The Roswell City Council voted 8-2 Thursday to approve a resolution “to evaluate and develop a framework to consider establishment of an airport authority.”
The language of the resolution spurred discussions lasting more than an hour.
What the resolution does is give City Manager Joe Neeb the council’s blessing to hold formal talks with County Manager Stan Riggs and to create a citizens’ advisory group to gather information about what would be needed to create an authority.
The plan is to report back to city council by February about the conclusions, including providing a draft of city code for establishing the authority if the government managers and committee consider that outcome feasible and desirable.
Asked numerous times by city councilors if the resolution meant that an authority would definitely be formed, Neeb repeatedly said that it did not.
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“I am in support of this, and the only reason I am is, because in big and all capital letters, and we all know what that means, it says ‘consider,’” said City Councilor Angela Moore, noting the council was not voting Thursday to create an authority, but only to acquire information.
The city has owned the airport and its related properties since 1967, after the closure of the Walker Air Force Base. Yet many believe that it could become a much more powerful economic force in the city.
Two consulting reports, one in 1998 and the other in 2017, recommended that a regional governing authority be established to take over ownership of the assets and manage them with the intent of boosting jobs and economic growth. According to the studies, an authority managed by someone dedicated to business development who coordinates with a governing board of people from the area would be better able to promote airfield growth and would be less likely to have to act at the behest of one political body.
In 2017, a task force of the Roswell-Chaves County Economic Development Corp. (EDC) — sanctioned by both the Roswell City Council and the Chaves County Board of Commissioners — began its efforts to get state legislation passed to create the authority. A bill passed both the New Mexico Senate and House of Representative in 2018, but was vetoed by then-Gov. Susana Martinez. The Regional Air Center Special Economic District Act that passed both bodies a year later was signed by Gov. Michelle Lujan Grisham in February 2019.
Mayor Dennis Kintigh has said that he is not sure that an authority is the right solution, so rather than launch immediately into county and city talks in 2019, city staff instead developed a “separation” report that examined the many legal, financial, regulatory and logistical issues involved.
Three people associated with the EDC — former state Sen. Tim Jennings, former EDC chair Bud Kunkel and task force member and local businessman Kyle Armstrong — reiterated points during the Thursday City Council meeting they have made many times at previous public meetings about why they think an authority is key to bringing high-paying jobs and significant employers to the airfield.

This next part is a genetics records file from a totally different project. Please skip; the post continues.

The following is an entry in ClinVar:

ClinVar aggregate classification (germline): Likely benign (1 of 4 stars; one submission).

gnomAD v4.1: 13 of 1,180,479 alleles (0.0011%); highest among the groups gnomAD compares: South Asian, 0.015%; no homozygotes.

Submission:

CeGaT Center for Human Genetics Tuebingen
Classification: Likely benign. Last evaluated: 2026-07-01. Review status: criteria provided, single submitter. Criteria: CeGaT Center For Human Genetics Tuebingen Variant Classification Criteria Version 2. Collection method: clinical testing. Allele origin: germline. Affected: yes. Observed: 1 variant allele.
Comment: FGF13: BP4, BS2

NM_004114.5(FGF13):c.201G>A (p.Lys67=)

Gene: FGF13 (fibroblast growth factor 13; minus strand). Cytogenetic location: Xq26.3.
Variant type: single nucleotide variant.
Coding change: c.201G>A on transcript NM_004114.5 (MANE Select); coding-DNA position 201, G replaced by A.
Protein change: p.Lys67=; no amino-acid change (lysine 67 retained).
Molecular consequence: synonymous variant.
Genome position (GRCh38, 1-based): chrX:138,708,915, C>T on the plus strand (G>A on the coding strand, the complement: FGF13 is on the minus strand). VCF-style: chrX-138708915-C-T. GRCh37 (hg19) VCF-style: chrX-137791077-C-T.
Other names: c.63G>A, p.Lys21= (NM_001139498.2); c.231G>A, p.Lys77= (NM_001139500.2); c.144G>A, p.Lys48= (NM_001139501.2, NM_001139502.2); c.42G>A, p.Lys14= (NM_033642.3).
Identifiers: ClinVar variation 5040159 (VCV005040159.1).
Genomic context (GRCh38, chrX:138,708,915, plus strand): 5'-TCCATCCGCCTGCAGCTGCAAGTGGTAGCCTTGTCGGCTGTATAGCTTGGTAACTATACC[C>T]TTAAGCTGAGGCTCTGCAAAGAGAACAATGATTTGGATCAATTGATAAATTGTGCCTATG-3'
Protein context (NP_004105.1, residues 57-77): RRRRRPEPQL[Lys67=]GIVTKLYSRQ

“As a member of the task force, I had the opportunity to travel to Louisiana and Texas and to review some of these authorities that are already existing and to hear how they manage to make them work,” said Armstrong. “What I heard over and over again was two things. The structure is obviously critical and that is how we come to this point, but also community is so critical and important to making this work.”
He said the successful authorities pull in not only governments but also all sectors of their communities, including universities, community leaders and businesses.
“This resolution is an opportunity not just to consider the mechanics of how an authority might be formed, but also bring in new voices and expertise,” he said.
Several councilors questioned the need for a resolution, saying Neeb already has authority to work with the county manager on the issue. But opposition was expressed by councilors Jeanine Best and Jacob Roebuck.
Best’s concerns include that she doesn’t agree with the legislation that would require the city to turn over assets to the authority. Roebuck gave his own slide presentation about why he doesn’t think an authority makes sense, including that he doesn’t think it would be free of political influences. He advocated for a “mini-authority,” which would consist of a chief executive officer hired by the city that would head up the airfield and would work in conjunction with a community-business advisory board.
After all discussions were heard, most councilors agreed to approve the resolution.
The City Council also voted unanimously to approve three other resolutions having to do with the Roswell Air Center.
Resolution 20-06 introduced amended and new chapters to the city’s zoning code regarding airport hazards and obstacles. Resolution 20-07 reorganized, updated and greatly condensed Chapter 5 of the city code that deals with the Air Center, moving some sections out of the previous code and into other city documents.
Resolution 20-42 deals with Roswell Air Center fees, instituting new fees and updating others that city staff said had not been changed for decades.